This capricious plant changes color throughout the season. In the summer, you will see a bright orange bloom along with a reddish stem. In the spring, this plant will mix up with all the other plants with green shades. In the fall, it becomes easy to recognize it with the red shades all over its body.
What If My Dog Eats Poison Ivy?
Dogs are omnivores, and if your beloved canine takes it literally, you must be cautious of their love for salad type vegetation. When exploring the woods, you should watch your pup and prevent him from eating harmful plants and herbs. If your pooch eats poison ivy by accident, stay calm, there are no fatal consequences but will require your immediate attention.
Can dogs get poison ivy? Yes, and it comes with various side effects. But when your dog eats poison ivy, there are fewer things to worry about. The digestive system of your canine buddy is robust enough to curb the poison.
However, there is a high risk of diarrhea and vomiting. These two symptoms will not be that much problematic, and within 24 hrs, your beloved salad eater will be back to normal. If the symptoms persist, you should consult your vet.
Symptoms of Poison Ivy Rash in Dogs
Urushiol is the same culprit for all three members of the poison ivy family. The symptoms and side effects of getting in contact with any of them will be almost the same. Contact with these plants will make your dog scratch the affected area rather intensely. This frenzy will lead to bruises and scars and in many cases, you will see droplets of blood oozing out from the area.
Biting and chewing the affected area is also common in dogs. The fur on the body will be the protection against harmful oil. The double coat fur on dog skin will help them stay safe from more serious impacts. But still, there are high chances that your dog will spread the symptom on other parts of his body or other pets and humans around.
Vets and experts have identified the following signs and symptoms when your beloved dog comes in contact with poison ivy or its sister plants:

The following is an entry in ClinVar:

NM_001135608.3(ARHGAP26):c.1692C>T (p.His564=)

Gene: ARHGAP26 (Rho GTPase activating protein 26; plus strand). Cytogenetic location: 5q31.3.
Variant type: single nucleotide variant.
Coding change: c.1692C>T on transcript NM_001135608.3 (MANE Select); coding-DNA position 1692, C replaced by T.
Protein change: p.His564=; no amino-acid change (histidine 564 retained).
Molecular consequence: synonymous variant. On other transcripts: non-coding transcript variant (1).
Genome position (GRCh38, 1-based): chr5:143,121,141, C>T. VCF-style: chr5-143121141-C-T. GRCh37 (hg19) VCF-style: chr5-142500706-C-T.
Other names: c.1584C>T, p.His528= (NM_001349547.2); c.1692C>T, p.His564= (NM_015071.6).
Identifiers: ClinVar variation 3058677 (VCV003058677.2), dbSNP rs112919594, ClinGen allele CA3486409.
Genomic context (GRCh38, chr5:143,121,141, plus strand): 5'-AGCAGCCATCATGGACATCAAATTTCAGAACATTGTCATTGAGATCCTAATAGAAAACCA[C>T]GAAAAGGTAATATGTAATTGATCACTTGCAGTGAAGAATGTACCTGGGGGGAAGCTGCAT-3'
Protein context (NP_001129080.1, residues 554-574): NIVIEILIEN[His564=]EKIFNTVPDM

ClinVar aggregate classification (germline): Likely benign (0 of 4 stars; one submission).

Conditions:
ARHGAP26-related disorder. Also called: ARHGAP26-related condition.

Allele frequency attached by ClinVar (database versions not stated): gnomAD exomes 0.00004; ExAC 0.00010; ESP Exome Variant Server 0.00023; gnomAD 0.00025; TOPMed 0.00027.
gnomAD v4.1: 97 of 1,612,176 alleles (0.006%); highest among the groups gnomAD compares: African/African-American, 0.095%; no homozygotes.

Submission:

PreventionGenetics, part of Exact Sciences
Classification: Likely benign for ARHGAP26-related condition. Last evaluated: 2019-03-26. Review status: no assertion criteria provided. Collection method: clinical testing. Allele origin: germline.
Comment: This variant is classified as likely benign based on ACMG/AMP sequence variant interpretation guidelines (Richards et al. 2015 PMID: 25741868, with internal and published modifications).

- Skin inflammation
- Severe itching
- Bruised bumps
- Swelling on the skin
How to Prevent the Symptoms from Spreading?
When your dog has come in contact with poison ivy, there will be two situations happening and both of them will require the same prevention strategy. The oil from the plant tends to affect humans and other pets in various ways. If the affected dog comes in contact with the furniture, bedding, or direct contact with humans and other pets, things will take a nasty turn.
Anyone who comes in contact with that poison ivy oil will develop all or some of the symptoms mentioned above. You must be aware of the situation when your dog gets in contact with the plant in any way. First, you must understand the different scenarios; then, you will follow procedures for prevention and safety.
When you see your dog rubbing his body with the poisonous plant, the oil has not reached the skin yet. This scenario will not show create any symptoms if your dog has a long and thick fur on the body. The best approach here is to separate the affected pooch from the rest of the squad. Then you should wash the dog as quickly as possible.
The second scenario is when the oil has reached the skin. Whether you have seen the contact point or not, the scratching and itching frenzy is enough to warn you about the situation. The same seclusion technique is also highly recommended here to prevent contact with other humans and pets.
Can Dogs Get Poison Ivy? Prevention Techniques